Maddy – Yeah, but the thing is, as long as there’s consistency. So you know, we live in a multicultural world, and we have all sorts of readers reading in the English language all over the planet. You know, you’re read in Australia and New Zealand and the United States and Canada, you’re not just read by Europeans. And so we have to make an agreement and then whatever we agree, we stay with and are consistent with. So that’s how we get around this. And, you know, we try not to be overly dogmatic about how we do things because we want happy authors, not browbeaten, bullied authors that don’t feel agency and ownership of their books.

Yeah. Do you know, quite often when I’m out in the garden and I’m measuring distances between things, I’ll go, yeah, that’s eight inches, right, so the next one needs to be 20 centimetres. And I just flick between the two!

Maddy – Yes, but for Americans, we need to have Imperial as they don’t do centimetres.

Liz – Yeah, I think also I’m just of an age where I just got to learn pounds, shillings, pence, and I just got to understand feet and inches. And then school said, right, you’ve got to grips with that. So now you’re going to have to learn like metric. I’m not brilliant at maths concepts at all. So it was just like, I’ve just got my head around this and now I’ve got to learn a whole new thing.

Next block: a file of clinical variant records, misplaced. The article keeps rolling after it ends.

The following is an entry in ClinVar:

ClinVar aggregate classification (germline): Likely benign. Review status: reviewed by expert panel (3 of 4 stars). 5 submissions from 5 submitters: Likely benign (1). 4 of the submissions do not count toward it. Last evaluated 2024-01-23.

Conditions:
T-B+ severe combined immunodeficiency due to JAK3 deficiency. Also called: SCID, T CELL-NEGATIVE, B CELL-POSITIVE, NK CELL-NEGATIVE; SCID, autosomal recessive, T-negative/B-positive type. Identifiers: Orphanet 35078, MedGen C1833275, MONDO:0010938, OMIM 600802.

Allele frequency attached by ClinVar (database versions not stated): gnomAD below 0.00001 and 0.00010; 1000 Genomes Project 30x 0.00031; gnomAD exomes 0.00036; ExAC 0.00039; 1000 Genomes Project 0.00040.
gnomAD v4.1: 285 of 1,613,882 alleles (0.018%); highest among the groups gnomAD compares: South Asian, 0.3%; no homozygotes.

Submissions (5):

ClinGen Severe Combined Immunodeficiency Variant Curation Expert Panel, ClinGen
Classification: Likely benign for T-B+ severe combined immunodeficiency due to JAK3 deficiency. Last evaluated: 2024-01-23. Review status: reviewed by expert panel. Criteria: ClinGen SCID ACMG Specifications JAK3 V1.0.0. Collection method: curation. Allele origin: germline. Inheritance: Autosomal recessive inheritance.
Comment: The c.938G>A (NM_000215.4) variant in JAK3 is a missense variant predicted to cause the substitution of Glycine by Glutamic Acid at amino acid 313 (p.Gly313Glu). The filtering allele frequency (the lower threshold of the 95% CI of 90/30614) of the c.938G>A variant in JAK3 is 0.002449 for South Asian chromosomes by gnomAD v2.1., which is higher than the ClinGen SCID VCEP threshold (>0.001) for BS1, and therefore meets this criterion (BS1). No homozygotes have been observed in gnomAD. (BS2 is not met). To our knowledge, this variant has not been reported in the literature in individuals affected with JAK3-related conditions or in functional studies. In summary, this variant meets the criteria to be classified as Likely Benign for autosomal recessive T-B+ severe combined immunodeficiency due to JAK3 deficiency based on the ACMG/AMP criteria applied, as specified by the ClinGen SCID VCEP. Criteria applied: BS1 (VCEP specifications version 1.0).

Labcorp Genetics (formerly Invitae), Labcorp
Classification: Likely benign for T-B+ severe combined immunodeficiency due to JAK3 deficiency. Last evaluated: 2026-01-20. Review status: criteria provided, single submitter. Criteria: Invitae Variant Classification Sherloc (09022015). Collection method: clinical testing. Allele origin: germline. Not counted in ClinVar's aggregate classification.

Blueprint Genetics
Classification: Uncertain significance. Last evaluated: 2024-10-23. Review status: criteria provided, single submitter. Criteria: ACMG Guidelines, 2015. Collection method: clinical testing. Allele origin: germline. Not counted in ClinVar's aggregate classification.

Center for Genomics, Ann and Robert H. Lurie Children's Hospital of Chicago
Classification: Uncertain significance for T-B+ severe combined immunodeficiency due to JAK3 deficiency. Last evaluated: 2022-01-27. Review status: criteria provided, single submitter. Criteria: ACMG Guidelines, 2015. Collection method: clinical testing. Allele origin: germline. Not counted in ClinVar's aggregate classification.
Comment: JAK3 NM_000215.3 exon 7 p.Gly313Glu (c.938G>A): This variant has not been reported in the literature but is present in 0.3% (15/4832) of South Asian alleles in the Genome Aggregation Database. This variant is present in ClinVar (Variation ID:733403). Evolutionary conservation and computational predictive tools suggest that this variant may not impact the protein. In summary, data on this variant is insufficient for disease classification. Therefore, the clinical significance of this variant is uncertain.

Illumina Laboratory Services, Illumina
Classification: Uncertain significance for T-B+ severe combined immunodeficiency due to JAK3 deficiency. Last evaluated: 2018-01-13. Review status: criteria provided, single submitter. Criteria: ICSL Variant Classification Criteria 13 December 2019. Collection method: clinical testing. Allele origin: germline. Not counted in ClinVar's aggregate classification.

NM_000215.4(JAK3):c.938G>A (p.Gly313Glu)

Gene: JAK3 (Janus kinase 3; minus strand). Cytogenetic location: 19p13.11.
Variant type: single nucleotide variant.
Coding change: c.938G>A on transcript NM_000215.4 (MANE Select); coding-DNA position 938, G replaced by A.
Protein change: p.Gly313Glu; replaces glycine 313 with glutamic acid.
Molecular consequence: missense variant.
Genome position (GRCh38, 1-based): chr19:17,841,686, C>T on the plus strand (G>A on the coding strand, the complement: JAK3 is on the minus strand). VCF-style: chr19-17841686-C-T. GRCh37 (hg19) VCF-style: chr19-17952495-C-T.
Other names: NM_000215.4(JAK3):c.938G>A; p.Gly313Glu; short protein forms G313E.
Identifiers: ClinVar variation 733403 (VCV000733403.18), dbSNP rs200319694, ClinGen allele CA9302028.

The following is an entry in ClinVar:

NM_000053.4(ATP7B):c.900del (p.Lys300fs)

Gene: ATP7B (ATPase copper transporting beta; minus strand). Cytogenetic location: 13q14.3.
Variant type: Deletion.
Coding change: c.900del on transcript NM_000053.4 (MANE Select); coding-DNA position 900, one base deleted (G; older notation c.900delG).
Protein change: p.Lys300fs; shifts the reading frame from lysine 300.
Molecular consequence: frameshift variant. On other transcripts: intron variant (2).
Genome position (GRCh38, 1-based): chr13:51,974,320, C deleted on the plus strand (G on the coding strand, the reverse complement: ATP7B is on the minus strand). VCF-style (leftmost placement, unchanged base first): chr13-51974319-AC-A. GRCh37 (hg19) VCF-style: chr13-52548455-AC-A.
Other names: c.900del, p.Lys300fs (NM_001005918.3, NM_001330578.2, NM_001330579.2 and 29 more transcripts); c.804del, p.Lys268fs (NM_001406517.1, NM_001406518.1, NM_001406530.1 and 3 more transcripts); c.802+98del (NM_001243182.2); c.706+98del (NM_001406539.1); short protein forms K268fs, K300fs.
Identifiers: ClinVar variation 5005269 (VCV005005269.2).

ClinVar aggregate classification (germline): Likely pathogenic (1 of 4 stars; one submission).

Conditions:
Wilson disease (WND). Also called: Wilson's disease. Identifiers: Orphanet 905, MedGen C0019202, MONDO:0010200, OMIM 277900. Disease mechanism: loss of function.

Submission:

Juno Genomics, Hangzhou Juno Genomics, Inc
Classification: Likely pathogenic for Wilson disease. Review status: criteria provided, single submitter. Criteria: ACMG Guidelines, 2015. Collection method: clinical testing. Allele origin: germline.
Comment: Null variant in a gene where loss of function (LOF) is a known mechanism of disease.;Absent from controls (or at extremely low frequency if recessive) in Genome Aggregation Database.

Maddy –
I have to admit when I’m building and measuring to cut, I always use metric because it’s so accurate. Yeah. Down to the millimetre so that you cut the right length of timber.

Liz – Yes. Yes. And then when I’m pacing things out, it’s like I’ll do that in yards because I know roughly enough.

Maddy –

If it’s an approximate, it goes into yards. If it’s an exact measurement, yeah, then it’s metric. Let’s go back to your wood and your woodland. When I came to stay, as we went from the garden at the back of the house through into the woodland, you had the most enormous pile of chopped wood and I know you’re saying since then you’ve moved it all and you’ve been doing other stuff, but do you want to talk a little bit about what you’ve been doing in terms of using the wood that you’ve coppiced and that’s it.

Maddy – Yeah, sure. So when we came here, the house was heated exclusively with oil and we had a very ancient Rayburn, and you know all about ancient Rayburns, that was chugging along all winter, very warm and toasty, but like a millionaire’s device really. You know, it would have cost thousands in this day and age to run it, and it was pretty stinky and inefficient as well and very temperamental, had to be serviced every six months and something was always breaking because it, you know, it was born in 1958.

So the first thing we did was we had a, like a 50s fireplace in the main room and we fireplace and it was a bit of an archaeological exercise because underneath about a foot in from the breeze block infrastructure, that was built like a bomb shelter, was actually a Victorian brick inglenook with a bread oven inside the fireplace. And it was very, very nice. Very nice and very large.